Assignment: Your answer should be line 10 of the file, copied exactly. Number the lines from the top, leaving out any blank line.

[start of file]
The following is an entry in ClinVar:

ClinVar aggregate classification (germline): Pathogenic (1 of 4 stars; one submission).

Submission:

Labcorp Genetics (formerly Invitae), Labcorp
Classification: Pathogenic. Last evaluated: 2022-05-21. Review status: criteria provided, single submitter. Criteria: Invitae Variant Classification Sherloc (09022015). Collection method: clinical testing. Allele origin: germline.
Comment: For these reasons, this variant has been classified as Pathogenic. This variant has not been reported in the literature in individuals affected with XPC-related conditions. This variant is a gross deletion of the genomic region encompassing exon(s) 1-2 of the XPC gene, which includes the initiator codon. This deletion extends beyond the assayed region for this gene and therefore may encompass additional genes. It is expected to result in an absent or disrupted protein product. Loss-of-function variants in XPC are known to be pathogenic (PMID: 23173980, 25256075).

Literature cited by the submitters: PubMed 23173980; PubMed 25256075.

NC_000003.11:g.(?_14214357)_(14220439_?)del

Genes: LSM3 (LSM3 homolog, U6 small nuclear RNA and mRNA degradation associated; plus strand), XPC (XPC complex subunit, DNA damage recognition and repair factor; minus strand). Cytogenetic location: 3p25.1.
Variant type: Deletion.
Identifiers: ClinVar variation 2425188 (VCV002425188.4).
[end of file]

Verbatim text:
Variant type: Deletion.